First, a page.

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Set up in 1998, the “International Network on Cultural Policy” (INCP) brings together the culture ministers of 57 countries from around the world. This network instigated the draft “International Convention on the Protection of Cultural Diversity”, which is currently being drawn up by UNESCO. Jean-Pierre Blais, Deputy Minister, International and Intergovernmeal Affairs, Department of Canadian Heritage, Canada.and a Canadian representative within the network, explains that this text aims to “make cultural diversity compatible with globalisation”.
20 October 2003
Question: What is the state of preparation of this draft convention, and what are its main features?
Jean-Pierre Blais: It has just received almost unanimous support from UNESCO’s member states. The convention is intended to enable all countries to conduct their own cultural policies even if these run counter to the principles of the World Trade Organisation. For example, the United States has criticised Canada for subsidising certain Canadian magazines and publications, since, in their opinion, this put American publishers at a disadvantage. However, our subsidies are intended to promote the unique features of Canadian culture, and consequently we believe that this cultural requirement should not be governed by the same rules as other trade sectors. Many countries are now facing similar problems with regard to support for publishers, artists or museums.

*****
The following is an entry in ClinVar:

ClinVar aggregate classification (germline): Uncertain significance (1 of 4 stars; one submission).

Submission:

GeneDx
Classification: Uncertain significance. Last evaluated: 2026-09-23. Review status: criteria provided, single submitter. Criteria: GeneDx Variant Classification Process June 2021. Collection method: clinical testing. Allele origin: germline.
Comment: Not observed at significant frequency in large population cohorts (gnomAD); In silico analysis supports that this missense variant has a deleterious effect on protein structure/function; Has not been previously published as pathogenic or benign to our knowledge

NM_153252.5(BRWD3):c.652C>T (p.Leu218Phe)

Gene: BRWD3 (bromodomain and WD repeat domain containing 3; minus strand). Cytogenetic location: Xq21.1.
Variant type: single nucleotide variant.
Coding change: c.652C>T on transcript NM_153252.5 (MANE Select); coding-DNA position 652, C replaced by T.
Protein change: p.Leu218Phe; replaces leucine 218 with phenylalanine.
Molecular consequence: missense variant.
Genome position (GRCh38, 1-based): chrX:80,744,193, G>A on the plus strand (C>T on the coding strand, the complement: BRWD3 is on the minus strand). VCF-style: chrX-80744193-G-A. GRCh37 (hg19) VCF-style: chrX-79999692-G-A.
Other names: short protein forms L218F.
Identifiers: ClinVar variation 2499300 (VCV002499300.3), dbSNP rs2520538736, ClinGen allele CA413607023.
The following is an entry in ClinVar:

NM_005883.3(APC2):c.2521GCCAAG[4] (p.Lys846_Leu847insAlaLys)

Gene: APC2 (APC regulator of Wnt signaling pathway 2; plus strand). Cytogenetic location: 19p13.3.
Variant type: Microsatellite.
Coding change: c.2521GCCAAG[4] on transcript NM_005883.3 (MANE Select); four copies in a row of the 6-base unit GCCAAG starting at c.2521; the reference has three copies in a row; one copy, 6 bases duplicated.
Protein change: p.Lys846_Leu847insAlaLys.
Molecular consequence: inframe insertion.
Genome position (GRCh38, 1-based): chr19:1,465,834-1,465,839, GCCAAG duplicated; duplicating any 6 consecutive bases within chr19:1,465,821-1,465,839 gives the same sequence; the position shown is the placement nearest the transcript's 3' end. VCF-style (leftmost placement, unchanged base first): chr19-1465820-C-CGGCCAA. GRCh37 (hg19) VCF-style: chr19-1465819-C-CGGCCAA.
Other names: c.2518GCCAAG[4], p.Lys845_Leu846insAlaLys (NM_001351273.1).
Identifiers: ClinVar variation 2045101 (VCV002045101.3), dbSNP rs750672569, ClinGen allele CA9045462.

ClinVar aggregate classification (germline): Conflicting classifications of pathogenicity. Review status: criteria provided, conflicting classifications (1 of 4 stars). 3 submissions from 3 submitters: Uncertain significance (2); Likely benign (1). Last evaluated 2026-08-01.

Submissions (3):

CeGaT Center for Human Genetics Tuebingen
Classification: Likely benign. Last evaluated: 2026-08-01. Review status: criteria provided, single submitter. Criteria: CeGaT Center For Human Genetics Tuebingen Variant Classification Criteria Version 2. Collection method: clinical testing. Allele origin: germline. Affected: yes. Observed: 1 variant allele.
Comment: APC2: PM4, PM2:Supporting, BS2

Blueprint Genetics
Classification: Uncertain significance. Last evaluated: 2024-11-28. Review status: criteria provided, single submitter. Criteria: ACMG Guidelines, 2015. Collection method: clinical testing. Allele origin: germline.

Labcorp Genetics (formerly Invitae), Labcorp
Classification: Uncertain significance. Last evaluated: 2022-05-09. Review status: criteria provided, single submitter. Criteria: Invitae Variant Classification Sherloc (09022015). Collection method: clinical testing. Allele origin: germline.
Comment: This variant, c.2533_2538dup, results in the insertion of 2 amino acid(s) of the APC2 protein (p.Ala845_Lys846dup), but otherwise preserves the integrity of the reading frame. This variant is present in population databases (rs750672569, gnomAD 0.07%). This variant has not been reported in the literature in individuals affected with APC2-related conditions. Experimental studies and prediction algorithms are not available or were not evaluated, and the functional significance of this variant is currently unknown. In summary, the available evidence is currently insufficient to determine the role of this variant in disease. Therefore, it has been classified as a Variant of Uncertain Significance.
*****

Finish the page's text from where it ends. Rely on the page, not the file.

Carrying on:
Question: But isn’t there a risk that these measures will be described as protectionist or seen as a return to nationalist policies?
Jean-Pierre Blais: Indeed. There must be full transparency in all areas, but also respect for minorities and for human rights. The aim is to give a voice to all cultures, and certainly not to promote “national” policies alone. At the same time, of course, we must continue to open up to the rest of the world and to preserve all existing forms of heritage. Here, our concerns coincide with those of the Council of Europe, which will now be more closely associated with our work in its capacity of observer.
Question: Apart from the Convention, have you other tangible proposals for promoting this cultural diversity?
Jean-Pierre Blais: Our network is deliberately informal, and can meet and react very quickly. The culture ministers put forward new ideas, which we evaluate and then recommend to all our member countries if we believe they can be of use. Examples include funding methods and partnerships for opening museums or organising exhibitions, as well as measures to support publishing, and especially the press. For example, we believe that although large press groups enjoy a competitive advantage, especially on an international scale, they should not stifle smaller newspapers, particularly at regional level. We have a responsibility to come up with measures to maintain this balance and cultural diversity, even if it means freeing ourselves from trade principles as defined by the WTO. Culture is not a “commodity”, and consequently it needs special policies: we should like UNESCO to do for culture what the WTO does for trade.